BASE of a powerThe number to which an exponent is attached. In theexpression x3, x is the base, 3 is the exponent.BASE of a triangleThe side of a triangle to which the altitude is drawn.BASE ANGLES of a triangleThe two angles that have the base of the triangle as acommon side.BINOMIALAn algebraic expression consisting of two terms: 3x 5y is a binomial.BISECTTo divide in half.Bisect an angle: to draw a line through the vertexdividing the angle into two equal angles.Bisect a line segment: to divide the line into twoequal line segments.CENTER of a circleThe fixed point in a plane about which a curve isequally distant. The center of a circle is the pointfrom which every point on the circumference isequidistant.CENTRAL ANGLEIn a circle, an angle whose vertex is the center andwhose sides are radii.CHORDA chord of a circle is a line segment joining any twopoints on the circle.CIRCLEThe set of points in a plane at a given distance (theradius) from a fixed point in the plane (called thecenter).CIRCUMFERENCEThe distance around a circle.CIRCUMSCRIBEDTo draw a line around a figure; e.g., a circlecircumscribed around a triangle is a circle that passesthrough each vertex of the triangle.COEFFICIENTA coefficient is the number before the letters in analgebraic term, in 3xyz, 3 is the coefficient.COMBINATIONThe arrangement of a number of objects into groups;e.g., A, B, and C into groups AB, AC, and BC.COMMON DENOMINATORA common denominator is a common multiple of thedenominators of the fractions.A common11andis 6 because 1 3 anddenominator for32 621 2 .3 6COMMUTATIVE LAWof addition: The order of the numbers does notaffect the sum; e.g.,a b b a8 3 3 811 11of multiplication: The order of the numbers doesnot affect the product; e.g.,ab ba(6)(8) (8)(6)48 48COMPLEMENTARY ANGLESTwo angles whose sum is a right angle (90 ).COMPOSITE NUMBERA composite number is a natural number that can bedivided by 1 or by some number other than itself. Acomposite number has factors other than itself and 1;e.g.,4 (4)(1) and (2)(2)6 (6)(1) and (3)(2)CONEA space figure with one flat face (known as a base)that is a circle and with one other face that is curved.CONGRUENTtriangles: two triangles that can be made to coincide(symbol ).lines: lines that are the same length.angles: angles that have the same measure indegrees.CONSECUTIVE INTEGERSNumbers that follow in order; e.g., 1, 2, 3, 4, 5, 6,etc. Even consecutive integers 2, 4, 6, 8, Oddconsecutive integers 1, 3, 5, 7, CONSECUTIVE INTERIOR ANGLESTwo angles of a polygon with a common side.vii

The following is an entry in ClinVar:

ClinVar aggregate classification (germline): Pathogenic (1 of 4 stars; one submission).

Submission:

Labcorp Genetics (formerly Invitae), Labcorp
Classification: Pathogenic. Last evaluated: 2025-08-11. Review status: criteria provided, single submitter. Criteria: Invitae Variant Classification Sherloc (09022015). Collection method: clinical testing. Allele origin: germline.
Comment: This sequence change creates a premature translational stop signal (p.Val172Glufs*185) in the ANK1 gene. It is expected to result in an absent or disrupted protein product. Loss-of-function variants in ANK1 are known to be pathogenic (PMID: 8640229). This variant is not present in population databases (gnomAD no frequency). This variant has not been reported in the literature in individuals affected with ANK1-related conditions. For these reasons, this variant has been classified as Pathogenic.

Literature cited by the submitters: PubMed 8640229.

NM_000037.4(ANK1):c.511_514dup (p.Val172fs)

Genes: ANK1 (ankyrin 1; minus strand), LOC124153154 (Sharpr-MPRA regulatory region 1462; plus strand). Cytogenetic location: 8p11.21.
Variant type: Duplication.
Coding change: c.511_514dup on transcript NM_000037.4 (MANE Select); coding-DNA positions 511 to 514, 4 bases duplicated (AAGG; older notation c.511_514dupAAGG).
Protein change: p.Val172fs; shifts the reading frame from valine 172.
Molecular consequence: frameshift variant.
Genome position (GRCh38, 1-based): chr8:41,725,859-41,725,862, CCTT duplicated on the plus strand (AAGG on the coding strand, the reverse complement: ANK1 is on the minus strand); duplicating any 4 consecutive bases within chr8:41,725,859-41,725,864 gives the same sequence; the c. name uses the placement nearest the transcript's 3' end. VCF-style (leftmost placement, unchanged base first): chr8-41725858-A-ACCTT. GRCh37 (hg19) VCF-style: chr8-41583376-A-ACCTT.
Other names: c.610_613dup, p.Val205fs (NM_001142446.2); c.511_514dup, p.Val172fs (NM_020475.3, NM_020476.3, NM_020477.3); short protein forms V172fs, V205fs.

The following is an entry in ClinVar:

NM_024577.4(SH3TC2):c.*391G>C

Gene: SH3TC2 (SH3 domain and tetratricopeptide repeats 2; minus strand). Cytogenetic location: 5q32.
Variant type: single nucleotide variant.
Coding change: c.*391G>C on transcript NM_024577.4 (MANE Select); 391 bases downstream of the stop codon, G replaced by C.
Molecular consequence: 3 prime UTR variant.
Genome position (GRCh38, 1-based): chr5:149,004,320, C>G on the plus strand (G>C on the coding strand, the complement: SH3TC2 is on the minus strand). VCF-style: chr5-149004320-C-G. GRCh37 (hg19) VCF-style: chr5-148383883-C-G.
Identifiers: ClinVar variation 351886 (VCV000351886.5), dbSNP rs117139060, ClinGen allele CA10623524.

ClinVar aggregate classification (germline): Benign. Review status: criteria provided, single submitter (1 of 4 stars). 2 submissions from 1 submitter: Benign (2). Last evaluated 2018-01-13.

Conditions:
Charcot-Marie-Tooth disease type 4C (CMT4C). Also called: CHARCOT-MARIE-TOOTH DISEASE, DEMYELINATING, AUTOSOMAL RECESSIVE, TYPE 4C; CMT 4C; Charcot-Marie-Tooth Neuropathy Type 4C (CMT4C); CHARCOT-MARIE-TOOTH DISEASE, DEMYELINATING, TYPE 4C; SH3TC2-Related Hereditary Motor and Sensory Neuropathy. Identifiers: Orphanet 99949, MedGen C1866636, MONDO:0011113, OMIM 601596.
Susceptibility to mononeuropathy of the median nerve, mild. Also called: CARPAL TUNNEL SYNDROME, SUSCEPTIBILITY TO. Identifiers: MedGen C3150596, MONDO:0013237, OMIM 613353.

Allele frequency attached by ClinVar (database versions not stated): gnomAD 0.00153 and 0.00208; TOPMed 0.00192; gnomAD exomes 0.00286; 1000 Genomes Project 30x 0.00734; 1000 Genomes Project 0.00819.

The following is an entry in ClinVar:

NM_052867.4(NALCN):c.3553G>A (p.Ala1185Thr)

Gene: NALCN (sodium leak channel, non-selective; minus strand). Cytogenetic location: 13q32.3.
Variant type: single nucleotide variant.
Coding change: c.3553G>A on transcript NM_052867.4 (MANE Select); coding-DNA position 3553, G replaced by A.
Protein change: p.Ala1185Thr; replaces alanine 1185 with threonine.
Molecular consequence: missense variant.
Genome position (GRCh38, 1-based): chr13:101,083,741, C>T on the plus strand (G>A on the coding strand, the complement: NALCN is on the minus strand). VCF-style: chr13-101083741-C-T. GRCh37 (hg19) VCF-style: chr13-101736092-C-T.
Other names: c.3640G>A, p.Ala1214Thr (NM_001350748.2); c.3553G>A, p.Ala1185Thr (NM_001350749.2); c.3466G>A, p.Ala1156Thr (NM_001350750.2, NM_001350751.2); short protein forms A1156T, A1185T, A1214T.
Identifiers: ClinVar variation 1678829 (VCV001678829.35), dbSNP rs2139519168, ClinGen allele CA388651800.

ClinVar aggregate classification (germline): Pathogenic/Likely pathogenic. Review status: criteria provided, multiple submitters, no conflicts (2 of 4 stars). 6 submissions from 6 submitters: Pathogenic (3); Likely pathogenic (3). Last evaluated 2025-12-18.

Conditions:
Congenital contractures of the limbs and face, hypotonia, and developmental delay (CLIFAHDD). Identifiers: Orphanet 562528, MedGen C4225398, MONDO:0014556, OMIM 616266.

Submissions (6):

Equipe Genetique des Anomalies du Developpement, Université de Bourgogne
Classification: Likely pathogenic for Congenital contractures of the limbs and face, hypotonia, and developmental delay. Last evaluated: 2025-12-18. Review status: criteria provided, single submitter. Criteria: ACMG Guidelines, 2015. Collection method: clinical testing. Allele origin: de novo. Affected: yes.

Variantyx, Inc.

CONSTANTA symbol representing a single number during aparticular discussion; e.g., x2 x 5 has 5 as theconstant that does not vary in value.tenths.” Decimal points followed by two digits arehundredths: 0.05 is read “5 hundredths.” Decimalpoints followed by three digits are thousandths:0.123 is read “123 thousandths.”CONVERSIONTo change the units of an expression; e.g., convert 2hours and 3 minutes to 123 minutes.DEGREEof a term: with one variable is the exponent of thevariable; e.g., the term 2x4 is of the fourth degree.of an equation: with one variable is the value of thehighest exponent; e.g., 3x3 5x2 4x 2 0 is athird degree equation.COORDINATES OF A POINTAn ordered pair (x, y) specifying the distance ofp

scale on which ACT academic test scores are reported is 1-36, with a mean (or average) of 18, based on a nationally representative sample of October-tested 12th grade students who plan to enter two-year or four-year colleges or universities. The scale for each subscore is 1-18, with a mean of 9. A guidance counselor will be